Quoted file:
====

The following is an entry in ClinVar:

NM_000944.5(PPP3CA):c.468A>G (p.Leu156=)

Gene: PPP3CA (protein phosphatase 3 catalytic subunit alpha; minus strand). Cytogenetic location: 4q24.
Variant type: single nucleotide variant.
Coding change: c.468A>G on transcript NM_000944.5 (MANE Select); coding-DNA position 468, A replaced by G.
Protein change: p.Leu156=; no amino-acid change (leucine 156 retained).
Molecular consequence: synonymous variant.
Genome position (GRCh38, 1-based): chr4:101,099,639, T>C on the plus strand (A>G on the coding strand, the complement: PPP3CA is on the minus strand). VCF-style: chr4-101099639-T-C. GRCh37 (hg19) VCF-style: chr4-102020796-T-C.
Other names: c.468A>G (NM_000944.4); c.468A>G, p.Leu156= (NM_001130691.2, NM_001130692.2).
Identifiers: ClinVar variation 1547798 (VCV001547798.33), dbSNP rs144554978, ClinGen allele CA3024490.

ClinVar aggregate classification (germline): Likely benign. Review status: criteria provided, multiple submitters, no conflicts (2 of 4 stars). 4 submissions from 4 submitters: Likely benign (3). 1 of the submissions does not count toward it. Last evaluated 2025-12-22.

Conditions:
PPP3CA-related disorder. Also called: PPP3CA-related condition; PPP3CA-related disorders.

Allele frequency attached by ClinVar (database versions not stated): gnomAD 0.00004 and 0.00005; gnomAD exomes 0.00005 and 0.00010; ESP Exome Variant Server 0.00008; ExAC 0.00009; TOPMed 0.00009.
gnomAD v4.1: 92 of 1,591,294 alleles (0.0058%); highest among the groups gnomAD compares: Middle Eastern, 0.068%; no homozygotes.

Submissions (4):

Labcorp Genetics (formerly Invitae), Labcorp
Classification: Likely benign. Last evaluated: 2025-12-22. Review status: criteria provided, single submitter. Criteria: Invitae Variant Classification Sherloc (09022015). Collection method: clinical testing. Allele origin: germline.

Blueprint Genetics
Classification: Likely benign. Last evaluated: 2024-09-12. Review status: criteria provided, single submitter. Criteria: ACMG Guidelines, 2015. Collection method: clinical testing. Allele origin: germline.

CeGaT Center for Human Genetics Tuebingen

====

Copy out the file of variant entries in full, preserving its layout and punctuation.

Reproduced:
The following is an entry in ClinVar:

NM_000944.5(PPP3CA):c.468A>G (p.Leu156=)

Gene: PPP3CA (protein phosphatase 3 catalytic subunit alpha; minus strand). Cytogenetic location: 4q24.
Variant type: single nucleotide variant.
Coding change: c.468A>G on transcript NM_000944.5 (MANE Select); coding-DNA position 468, A replaced by G.
Protein change: p.Leu156=; no amino-acid change (leucine 156 retained).
Molecular consequence: synonymous variant.
Genome position (GRCh38, 1-based): chr4:101,099,639, T>C on the plus strand (A>G on the coding strand, the complement: PPP3CA is on the minus strand). VCF-style: chr4-101099639-T-C. GRCh37 (hg19) VCF-style: chr4-102020796-T-C.
Other names: c.468A>G (NM_000944.4); c.468A>G, p.Leu156= (NM_001130691.2, NM_001130692.2).
Identifiers: ClinVar variation 1547798 (VCV001547798.33), dbSNP rs144554978, ClinGen allele CA3024490.

ClinVar aggregate classification (germline): Likely benign. Review status: criteria provided, multiple submitters, no conflicts (2 of 4 stars). 4 submissions from 4 submitters: Likely benign (3). 1 of the submissions does not count toward it. Last evaluated 2025-12-22.

Conditions:
PPP3CA-related disorder. Also called: PPP3CA-related condition; PPP3CA-related disorders.

Allele frequency attached by ClinVar (database versions not stated): gnomAD 0.00004 and 0.00005; gnomAD exomes 0.00005 and 0.00010; ESP Exome Variant Server 0.00008; ExAC 0.00009; TOPMed 0.00009.
gnomAD v4.1: 92 of 1,591,294 alleles (0.0058%); highest among the groups gnomAD compares: Middle Eastern, 0.068%; no homozygotes.

Submissions (4):

Labcorp Genetics (formerly Invitae), Labcorp
Classification: Likely benign. Last evaluated: 2025-12-22. Review status: criteria provided, single submitter. Criteria: Invitae Variant Classification Sherloc (09022015). Collection method: clinical testing. Allele origin: germline.

Blueprint Genetics
Classification: Likely benign. Last evaluated: 2024-09-12. Review status: criteria provided, single submitter. Criteria: ACMG Guidelines, 2015. Collection method: clinical testing. Allele origin: germline.

CeGaT Center for Human Genetics Tuebingen